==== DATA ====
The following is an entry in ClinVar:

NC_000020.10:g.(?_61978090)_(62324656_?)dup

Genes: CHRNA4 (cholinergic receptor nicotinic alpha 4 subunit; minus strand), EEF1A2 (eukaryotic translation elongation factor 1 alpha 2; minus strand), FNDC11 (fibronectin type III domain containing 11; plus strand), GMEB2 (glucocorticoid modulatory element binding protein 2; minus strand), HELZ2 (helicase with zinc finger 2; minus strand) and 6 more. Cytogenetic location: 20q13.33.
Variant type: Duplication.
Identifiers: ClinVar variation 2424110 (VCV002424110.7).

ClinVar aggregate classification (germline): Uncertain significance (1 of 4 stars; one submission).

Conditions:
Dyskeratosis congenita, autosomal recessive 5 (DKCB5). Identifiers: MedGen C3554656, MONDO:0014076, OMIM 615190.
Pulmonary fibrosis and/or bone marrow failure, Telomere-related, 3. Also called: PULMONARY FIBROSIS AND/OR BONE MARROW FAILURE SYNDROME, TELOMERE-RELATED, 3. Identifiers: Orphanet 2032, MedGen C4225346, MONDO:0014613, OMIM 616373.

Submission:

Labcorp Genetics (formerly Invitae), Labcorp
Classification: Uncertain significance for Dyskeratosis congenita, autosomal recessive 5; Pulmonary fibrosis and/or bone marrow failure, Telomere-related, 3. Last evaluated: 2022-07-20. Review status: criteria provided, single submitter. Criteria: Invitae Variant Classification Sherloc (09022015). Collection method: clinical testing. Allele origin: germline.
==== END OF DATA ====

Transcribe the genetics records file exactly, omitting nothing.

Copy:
The following is an entry in ClinVar:

NC_000020.10:g.(?_61978090)_(62324656_?)dup

Genes: CHRNA4 (cholinergic receptor nicotinic alpha 4 subunit; minus strand), EEF1A2 (eukaryotic translation elongation factor 1 alpha 2; minus strand), FNDC11 (fibronectin type III domain containing 11; plus strand), GMEB2 (glucocorticoid modulatory element binding protein 2; minus strand), HELZ2 (helicase with zinc finger 2; minus strand) and 6 more. Cytogenetic location: 20q13.33.
Variant type: Duplication.
Identifiers: ClinVar variation 2424110 (VCV002424110.7).

ClinVar aggregate classification (germline): Uncertain significance (1 of 4 stars; one submission).

Conditions:
Dyskeratosis congenita, autosomal recessive 5 (DKCB5). Identifiers: MedGen C3554656, MONDO:0014076, OMIM 615190.
Pulmonary fibrosis and/or bone marrow failure, Telomere-related, 3. Also called: PULMONARY FIBROSIS AND/OR BONE MARROW FAILURE SYNDROME, TELOMERE-RELATED, 3. Identifiers: Orphanet 2032, MedGen C4225346, MONDO:0014613, OMIM 616373.

Submission:

Labcorp Genetics (formerly Invitae), Labcorp
Classification: Uncertain significance for Dyskeratosis congenita, autosomal recessive 5; Pulmonary fibrosis and/or bone marrow failure, Telomere-related, 3. Last evaluated: 2022-07-20. Review status: criteria provided, single submitter. Criteria: Invitae Variant Classification Sherloc (09022015). Collection method: clinical testing. Allele origin: germline.